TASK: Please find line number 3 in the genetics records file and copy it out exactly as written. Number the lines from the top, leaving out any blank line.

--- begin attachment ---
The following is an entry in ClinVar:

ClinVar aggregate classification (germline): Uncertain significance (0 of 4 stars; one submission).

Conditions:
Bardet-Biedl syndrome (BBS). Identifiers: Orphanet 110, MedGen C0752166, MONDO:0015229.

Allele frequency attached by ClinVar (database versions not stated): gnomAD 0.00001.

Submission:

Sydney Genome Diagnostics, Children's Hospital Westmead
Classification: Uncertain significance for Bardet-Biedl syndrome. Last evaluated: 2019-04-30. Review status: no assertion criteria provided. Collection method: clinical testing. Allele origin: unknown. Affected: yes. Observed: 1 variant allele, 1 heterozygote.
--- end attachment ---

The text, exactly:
Conditions: